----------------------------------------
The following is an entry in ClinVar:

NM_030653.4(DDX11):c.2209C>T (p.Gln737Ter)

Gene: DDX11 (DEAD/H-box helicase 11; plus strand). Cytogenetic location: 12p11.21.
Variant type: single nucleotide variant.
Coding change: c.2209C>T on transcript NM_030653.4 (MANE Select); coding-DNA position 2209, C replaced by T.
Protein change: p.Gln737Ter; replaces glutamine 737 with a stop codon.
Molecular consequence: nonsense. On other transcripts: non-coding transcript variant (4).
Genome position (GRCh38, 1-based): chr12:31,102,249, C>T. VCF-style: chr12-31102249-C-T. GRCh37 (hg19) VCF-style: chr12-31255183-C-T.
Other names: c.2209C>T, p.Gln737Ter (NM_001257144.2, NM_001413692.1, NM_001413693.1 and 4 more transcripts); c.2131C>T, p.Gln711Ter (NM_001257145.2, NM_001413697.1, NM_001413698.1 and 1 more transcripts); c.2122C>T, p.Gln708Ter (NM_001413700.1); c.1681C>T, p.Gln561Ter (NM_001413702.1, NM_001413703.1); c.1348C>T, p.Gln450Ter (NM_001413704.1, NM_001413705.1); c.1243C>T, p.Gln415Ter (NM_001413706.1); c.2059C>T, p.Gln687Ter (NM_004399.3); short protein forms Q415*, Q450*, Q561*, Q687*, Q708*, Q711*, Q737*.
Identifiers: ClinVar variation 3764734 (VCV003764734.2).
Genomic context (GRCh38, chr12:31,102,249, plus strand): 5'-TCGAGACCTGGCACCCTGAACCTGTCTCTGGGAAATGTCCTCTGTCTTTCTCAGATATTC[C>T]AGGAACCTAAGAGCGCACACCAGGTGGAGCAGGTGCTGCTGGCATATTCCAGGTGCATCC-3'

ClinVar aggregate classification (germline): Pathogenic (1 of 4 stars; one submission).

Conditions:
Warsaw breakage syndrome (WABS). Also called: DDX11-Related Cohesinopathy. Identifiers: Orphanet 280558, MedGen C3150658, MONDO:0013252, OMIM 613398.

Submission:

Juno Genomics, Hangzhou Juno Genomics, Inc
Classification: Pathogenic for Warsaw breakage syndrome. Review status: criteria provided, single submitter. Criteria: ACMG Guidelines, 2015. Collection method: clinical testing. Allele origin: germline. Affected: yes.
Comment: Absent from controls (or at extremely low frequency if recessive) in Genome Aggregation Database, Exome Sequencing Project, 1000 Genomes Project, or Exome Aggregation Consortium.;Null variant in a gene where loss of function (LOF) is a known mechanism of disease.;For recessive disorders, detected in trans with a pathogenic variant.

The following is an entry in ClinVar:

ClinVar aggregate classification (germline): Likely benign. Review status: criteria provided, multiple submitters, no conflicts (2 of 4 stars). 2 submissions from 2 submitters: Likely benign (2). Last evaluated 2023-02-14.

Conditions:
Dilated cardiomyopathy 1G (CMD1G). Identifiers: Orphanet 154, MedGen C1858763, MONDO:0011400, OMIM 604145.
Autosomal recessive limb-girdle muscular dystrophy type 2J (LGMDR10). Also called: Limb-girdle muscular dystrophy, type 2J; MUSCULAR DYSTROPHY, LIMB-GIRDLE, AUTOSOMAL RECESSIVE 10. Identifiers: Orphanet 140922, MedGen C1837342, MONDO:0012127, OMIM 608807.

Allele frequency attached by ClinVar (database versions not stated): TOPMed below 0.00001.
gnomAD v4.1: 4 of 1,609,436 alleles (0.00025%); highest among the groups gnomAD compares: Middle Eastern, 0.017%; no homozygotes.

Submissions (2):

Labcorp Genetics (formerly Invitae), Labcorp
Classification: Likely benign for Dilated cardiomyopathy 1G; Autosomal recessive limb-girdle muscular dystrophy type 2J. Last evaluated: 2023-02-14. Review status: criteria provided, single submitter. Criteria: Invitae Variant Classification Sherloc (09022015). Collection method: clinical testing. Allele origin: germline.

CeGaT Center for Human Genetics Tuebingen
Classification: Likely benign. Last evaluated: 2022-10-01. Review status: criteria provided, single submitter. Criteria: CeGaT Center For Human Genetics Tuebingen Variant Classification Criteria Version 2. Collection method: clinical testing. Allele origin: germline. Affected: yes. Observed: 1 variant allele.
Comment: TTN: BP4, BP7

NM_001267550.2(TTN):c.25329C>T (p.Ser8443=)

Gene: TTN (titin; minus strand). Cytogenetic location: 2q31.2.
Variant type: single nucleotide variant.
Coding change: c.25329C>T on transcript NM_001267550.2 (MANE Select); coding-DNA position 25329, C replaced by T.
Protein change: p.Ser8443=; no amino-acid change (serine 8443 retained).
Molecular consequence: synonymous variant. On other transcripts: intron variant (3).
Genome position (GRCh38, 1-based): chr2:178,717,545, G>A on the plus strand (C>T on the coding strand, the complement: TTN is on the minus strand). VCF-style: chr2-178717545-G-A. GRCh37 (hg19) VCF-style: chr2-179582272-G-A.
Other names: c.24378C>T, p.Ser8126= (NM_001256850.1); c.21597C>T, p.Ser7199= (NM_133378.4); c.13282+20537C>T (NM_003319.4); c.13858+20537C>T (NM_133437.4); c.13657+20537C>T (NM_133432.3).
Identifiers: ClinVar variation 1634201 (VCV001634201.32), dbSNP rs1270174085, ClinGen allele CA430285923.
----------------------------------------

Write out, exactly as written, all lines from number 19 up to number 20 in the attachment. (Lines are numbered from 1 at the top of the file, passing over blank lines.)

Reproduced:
The following is an entry in ClinVar:

ClinVar aggregate classification (germline): Likely benign. Review status: criteria provided, multiple submitters, no conflicts (2 of 4 stars). 2 submissions from 2 submitters: Likely benign (2). Last evaluated 2023-02-14.